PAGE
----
Two years into his first term in office, Obama suffered a self-described “shellacking” at the 2010 midterms as Democrats took big losses. Four years later, midway through Obama’s second term, the Republicans held on to the House of Representatives and seized control of the Senate.
“Sometimes I can’t help imagine what it would have been like if enough people had turned out to vote in those elections,” Obama said.
The former president’s remarks underlined how Democrats are focusing on a “get out the vote” message to mobilise their core base of supporters with just days to go until the midterms.
While early voting data has suggested voter enthusiasm in some pockets of the country, Democrats are counting on strong turnout from the broad coalition that helped Biden defeat Trump in 2020 if they are to win hard-fought contests, especially in swing states such as Pennsylvania. That includes students — who are less likely to cast ballots than older voters — as well as African-Americans in urban areas such as Philadelphia.
“If you’re angry and frustrated right now, don’t complain. Go vote,” Obama said. “Don’t tune out. Vote. Get off your couch and do what? Put down your phones and do what? Vote. Vote for Josh Shapiro. Vote for John Fetterman.”
But even Obama’s fiercest supporters acknowledge his star power has its limits. Back in 2016, Obama joined Hillary Clinton for a big, high-energy rally in Philadelphia on the eve of an election day in which she lost to Trump in Pennsylvania by a razor-thin margin of less than 50,000 votes.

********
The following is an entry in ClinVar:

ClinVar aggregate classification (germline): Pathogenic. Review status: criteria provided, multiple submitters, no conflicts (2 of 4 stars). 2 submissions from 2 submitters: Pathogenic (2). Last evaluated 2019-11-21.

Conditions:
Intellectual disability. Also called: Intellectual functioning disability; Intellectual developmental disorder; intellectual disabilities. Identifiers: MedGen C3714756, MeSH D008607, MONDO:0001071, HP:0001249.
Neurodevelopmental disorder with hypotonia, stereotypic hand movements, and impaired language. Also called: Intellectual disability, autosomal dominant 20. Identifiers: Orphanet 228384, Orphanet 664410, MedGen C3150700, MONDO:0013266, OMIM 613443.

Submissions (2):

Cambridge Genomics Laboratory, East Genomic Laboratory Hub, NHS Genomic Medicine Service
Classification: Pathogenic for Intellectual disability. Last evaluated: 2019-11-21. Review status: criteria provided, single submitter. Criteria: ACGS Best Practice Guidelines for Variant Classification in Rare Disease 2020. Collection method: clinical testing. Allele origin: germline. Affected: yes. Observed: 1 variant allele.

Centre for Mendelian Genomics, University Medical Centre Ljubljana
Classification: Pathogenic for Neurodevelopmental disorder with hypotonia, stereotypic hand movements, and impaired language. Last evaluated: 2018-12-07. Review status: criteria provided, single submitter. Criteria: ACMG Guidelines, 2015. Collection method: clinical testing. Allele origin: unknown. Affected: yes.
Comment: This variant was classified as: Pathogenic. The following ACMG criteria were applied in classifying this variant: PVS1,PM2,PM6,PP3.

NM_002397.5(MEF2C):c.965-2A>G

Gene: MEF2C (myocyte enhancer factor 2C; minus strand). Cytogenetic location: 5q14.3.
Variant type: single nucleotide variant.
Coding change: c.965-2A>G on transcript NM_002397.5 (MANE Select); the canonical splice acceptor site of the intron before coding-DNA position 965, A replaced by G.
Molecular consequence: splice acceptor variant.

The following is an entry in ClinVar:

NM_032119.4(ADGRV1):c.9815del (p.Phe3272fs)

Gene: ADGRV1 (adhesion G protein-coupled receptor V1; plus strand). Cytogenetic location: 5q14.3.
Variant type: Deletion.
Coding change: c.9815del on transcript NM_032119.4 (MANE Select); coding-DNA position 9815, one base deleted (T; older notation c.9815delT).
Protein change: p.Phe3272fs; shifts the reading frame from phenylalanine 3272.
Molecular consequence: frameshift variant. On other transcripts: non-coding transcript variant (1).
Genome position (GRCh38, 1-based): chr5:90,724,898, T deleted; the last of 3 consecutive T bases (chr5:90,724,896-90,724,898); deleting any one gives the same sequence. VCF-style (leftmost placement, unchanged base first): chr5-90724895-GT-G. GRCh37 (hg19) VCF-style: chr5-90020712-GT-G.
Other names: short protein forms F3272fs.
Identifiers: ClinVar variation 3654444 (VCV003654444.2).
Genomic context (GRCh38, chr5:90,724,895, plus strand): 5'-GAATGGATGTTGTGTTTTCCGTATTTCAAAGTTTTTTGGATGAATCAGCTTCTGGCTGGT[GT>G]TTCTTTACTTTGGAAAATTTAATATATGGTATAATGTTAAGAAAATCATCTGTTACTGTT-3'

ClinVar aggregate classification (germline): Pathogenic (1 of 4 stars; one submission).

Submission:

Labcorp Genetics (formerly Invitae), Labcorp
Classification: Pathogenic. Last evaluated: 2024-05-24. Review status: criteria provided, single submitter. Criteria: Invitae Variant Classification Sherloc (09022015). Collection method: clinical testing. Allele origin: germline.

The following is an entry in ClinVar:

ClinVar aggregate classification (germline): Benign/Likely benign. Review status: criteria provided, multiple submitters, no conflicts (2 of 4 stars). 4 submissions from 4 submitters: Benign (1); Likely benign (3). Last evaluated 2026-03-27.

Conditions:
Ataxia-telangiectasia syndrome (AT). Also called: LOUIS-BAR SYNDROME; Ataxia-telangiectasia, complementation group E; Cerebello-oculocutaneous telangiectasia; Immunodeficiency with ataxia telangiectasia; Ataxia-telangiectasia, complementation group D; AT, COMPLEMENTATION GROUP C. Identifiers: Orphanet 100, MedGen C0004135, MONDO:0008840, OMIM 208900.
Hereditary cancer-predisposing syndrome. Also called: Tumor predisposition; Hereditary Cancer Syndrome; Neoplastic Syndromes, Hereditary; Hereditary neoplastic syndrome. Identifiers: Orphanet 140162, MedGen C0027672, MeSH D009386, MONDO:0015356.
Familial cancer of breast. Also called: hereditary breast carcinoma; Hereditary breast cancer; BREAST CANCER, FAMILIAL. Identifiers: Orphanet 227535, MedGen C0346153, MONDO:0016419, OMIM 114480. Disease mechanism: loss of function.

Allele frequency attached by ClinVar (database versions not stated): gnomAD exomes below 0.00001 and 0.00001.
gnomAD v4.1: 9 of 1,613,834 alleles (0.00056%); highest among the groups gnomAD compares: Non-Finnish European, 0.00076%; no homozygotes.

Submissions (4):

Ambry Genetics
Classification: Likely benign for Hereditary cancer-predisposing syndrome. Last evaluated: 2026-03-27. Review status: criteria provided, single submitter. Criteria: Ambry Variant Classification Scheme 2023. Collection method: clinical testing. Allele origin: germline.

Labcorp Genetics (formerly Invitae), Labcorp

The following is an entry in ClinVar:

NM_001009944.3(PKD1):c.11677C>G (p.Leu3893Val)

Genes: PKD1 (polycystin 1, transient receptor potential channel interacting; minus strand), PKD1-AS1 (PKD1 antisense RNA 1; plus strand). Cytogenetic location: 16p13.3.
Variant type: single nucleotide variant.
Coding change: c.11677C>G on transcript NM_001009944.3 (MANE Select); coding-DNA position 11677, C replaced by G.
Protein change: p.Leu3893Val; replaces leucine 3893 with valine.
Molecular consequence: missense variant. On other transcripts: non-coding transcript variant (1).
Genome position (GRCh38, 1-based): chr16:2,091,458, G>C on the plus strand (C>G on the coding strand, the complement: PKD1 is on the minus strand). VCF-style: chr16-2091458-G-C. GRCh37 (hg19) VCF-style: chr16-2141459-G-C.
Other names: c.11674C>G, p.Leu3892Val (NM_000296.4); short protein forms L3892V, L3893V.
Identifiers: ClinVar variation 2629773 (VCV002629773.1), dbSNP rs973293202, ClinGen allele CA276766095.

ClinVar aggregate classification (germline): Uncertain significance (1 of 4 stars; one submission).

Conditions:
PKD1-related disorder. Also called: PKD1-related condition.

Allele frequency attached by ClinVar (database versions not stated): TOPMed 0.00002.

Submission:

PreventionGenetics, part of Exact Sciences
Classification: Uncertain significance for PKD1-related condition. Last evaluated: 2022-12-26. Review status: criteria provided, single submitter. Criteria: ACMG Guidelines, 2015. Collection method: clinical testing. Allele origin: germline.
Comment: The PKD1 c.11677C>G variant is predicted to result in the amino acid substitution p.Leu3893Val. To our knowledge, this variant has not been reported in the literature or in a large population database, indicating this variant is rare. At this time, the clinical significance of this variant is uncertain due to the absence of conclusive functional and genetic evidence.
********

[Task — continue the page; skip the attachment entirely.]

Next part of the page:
John Douglas, a 72-year-old African-American Vietnam war veteran from west Philadelphia who attended Saturday’s rally, said he was a “Democrat through and through” but worried Fetterman would lose to Oz next week.
“That is why I am trying to get all of the people I know, and to try to get those people that they know, to come out to vote,” he said.
Meanwhile on the other side of the state, Trump was casting the midterm elections as the first chance for voters to arrest the terminal decline of a once great nation.
“We are a failing nation,” he said, before listing inflation, crime, illegal immigration, suppression of free speech and a host of other things that had spun out of control since he left office.
The ex-president’s endorsement helped Oz — a former cardiothoracic surgeon turned television personality — secure the Republican party nomination earlier this year.
Until Saturday, Oz had largely sought to distance himself from Trump in the general election in part to appeal to moderate voters in the Pittsburgh and Philadelphia suburbs. Opinion polls suggest that strategy may be working: the latest RealClearPolitics average shows Oz leading Fetterman by 0.1 points, within the margin of error.
On Saturday night, Trump once again hinted that he would soon announce his intention to contest the 2024 presidential election. He called up a graphic which showed him far ahead of his nearest Republican rival, Florida governor Ron DeSantis, who Trump referred as Ron “DeSanctimonious.”
“We are a nation that has lost its way,” he told the crowd. “Just two years ago we were a great nation and we will soon be a great nation again.”